The fourth letter: Valparaiso, Chili, South America, Jan. 18, 1847.

Scope and Content Note

They receive news that the Indians of lower California, led by Catholic Priests are killing Americans, "and if our news is true both Indian and priest will be treated by us as a common foe." His enlistment is up February 1st. "I may be home before you expect me. My future course depends on circumstances which I have not time to explain."
item 25.

A.L.s., To George Holcomb, his brother-in-law, Valparaiso, Chili, South America, January 21, 1847.

Physical Description: 3 1/4 pp.; 8vo.

Scope and Content Note

"We expect to have a small fight with the Indians and Catholic Priests when we arrive in California..." Description of the country, the Andes, and the inhabitants. The men are eager to get to California to "avenge the insult (the killings) before the Col. gets there. The Col. has not been heard from since we left Rio and hope to not hear again in some time."
item 26.

A.L.s., Valparaiso, January 23, (1847).

Physical Description: 3 pp.; 8vo.

Scope and Content Note

Dimmick wants "one chance at the California Catholic Priests and Indians and then come home immediately." The climate and weather is wonderful, and Dimmick expects to loose* two men, who prefer to stay ashore. One of the whalers they hailed, the Bark American, is in port; they lost the Captain and three men to a whale. "3 P.M. They are hoisting the anchor...we are off today."
item 27.

A.L.s., San Francisco, April 26, 1847.

Physical Description: 4 pp.; 8" x 13".

Scope and Content Note

Arrived a month ago, March 26th; "....you will be pleased to know what I am about in this land of our enimies.*" Describes duties, posting of sentinels, roll call, routine reports, etc. Detailed description of his quarters. He has bought a "tame cow." His men hunt deer and geese, and "occasionally amuse themselves shooting a wolf or bear as is most convenient." The Mexicans “are too lazy to occupy any portion of the earth."
item 28.

A.L.s., San Francisco, May 2, 1847.

Physical Description: 2 pp.; 8 1/4" x 13".

Scope and Content Note

There will be no fighting with Indians or Priests, "which may (be) a satisfaction to you but be assured it is now a source of discontent to me." If peace is declared with Mexico Dimmick says he will come home immediately. He is quite upset about not having received any letter from Sarah since leaving Fort Columbus.
item 29.

A.L.s.,

Physical Description: Two letters on same sheet of paper.
 

The first, San Francisco, May 9, 1847.

Physical Description: 2 pp.; 8vo.

Scope and Content Note

Six weeks in California. The ships the Regiment came in are gone and the harbor almost deserted. Dimmick speaks of his strolls, the wild flowers, and his longing for home.
 

The second letter: San Francisco, May 10, 1847.

Physical Description: 1 p.; 8vo.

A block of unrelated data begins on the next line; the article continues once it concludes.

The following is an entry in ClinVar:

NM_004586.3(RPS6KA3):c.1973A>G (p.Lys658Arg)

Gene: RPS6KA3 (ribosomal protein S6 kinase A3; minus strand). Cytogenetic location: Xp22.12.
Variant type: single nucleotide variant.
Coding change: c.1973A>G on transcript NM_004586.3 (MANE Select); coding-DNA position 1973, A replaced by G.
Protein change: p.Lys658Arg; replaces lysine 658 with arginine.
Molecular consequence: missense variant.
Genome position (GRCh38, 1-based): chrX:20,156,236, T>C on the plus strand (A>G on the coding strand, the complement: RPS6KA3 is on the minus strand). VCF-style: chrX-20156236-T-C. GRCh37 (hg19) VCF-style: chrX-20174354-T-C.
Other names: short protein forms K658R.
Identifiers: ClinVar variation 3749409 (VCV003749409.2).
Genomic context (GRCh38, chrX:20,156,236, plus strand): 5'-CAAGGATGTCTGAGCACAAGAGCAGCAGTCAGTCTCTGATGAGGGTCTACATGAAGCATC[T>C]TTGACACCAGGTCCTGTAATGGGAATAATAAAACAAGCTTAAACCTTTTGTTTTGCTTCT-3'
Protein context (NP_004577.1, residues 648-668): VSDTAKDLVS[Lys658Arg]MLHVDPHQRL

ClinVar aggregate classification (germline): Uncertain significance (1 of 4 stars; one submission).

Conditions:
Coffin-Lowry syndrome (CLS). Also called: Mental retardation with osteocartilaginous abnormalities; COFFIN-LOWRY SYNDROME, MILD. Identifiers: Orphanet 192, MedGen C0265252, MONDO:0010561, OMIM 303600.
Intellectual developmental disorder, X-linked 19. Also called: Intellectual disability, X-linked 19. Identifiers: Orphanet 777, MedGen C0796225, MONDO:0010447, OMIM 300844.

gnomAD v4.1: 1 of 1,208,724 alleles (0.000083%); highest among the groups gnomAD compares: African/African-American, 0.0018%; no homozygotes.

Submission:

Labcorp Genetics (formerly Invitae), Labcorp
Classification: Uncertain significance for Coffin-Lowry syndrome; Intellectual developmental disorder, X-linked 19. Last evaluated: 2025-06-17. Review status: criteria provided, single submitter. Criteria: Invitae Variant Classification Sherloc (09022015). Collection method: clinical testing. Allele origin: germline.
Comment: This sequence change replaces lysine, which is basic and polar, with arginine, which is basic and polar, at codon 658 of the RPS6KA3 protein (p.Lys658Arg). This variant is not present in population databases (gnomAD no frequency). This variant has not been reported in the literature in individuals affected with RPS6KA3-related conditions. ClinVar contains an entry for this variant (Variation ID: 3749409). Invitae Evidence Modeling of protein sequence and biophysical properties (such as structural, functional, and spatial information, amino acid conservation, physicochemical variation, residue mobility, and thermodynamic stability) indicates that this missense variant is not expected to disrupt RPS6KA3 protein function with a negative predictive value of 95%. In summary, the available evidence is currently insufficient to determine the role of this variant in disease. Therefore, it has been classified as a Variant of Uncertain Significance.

Scope and Content Note

"Situated as I am in the most bleak and barren portion of California..." He thinks they may be discharged in August, and then there will be "some tall walking East ...."
item 30.

A.L.s., Presidio Barracks, San Francisco, May 23, 1847.

Physical Description: 4 pp.; 8vo.

Scope and Content Note

A long and interesting description of a hike with two friends, and their meeting with a "Kiota," wild horses, and a party of Mexicans and Indians out after berries. Word is received from General Kearny telling of the insurrection at Santa Fe and the death of Governor Bent.
item 31.

A.L.s., San Francisco, June 27, 1847.

Physical Description: 3 pp.; 8vo.

Scope and Content Note

No fighting and no prospects of fighting: "The country is in a State of Perfect Subjection." The soldiers want to go to Mexico and take Mazatlan and Acapulco, but Dimmick does "not expect we will have the privilege." He sends $200 home. "It is verry* healthy about this Bay," he remarks, commenting on his excellent health, but then closes with --"I hate the country, I dislike the climate and despize* the inhabitants.”
item 32.

A.L.s.,

Physical Description: Folio sheet written on both sides, three letters in all.
 

The first: San Francisco, July 4, 1857.

Scope and Content Note

"In this dreary land I expect nothing from civilized life and am not disappointed." At the celebration on this day, "K Company are the only sober Men here." At the mission, Dr. Semple spoke, "said to be a verry* weak affair." Comments on the agriculture of the region.
 

The second letter: San Francisco, July 5, 1847.

Scope and Content Note

Dimmick is in high spirits, and includes in his ramblings those who happen to come into his office, the conversation, etc. He expects soon to be "winding my way to the Scenes of my early youth...."
 

The third letter: San Francisco, July 11, (1847).

Scope and Content Note

Very short note: he had sweet potatoes from the Sandwich Islands. "All well — but no news."
item 33.

A.L.s., San Francisco, July 24, 1847.

Physical Description: 2 1/2 pp.; 8vo.

Scope and Content Note

Again he sends money, "mindful of the welfare and happinefs* of yourself and our sweet children — of whom I have not heard a Syllable for most a year or since I left New York." — "Under all circumstances I think it best for me to remain in the Army a few months longer...."
item 34.

A.L.s.,

Physical Description: Two letters, 8vo.
 

The first, United States Barracks, San Francisco, August 2, 1847.

Physical Description: 2 pp.

Scope and Content Note

"Now I have the Command of the town including Fort Montgomery, The Block House and U.S. Barracks being the largest command and most important in the Northern California." Assuring Sarah of his safety, he describes the armaments of the Americans, saying if trouble arises he will "lay the town in ruins in five minutes." The natives, especially the Kanakas from the Sandwich Islands, are "Dirty-filthy beings..."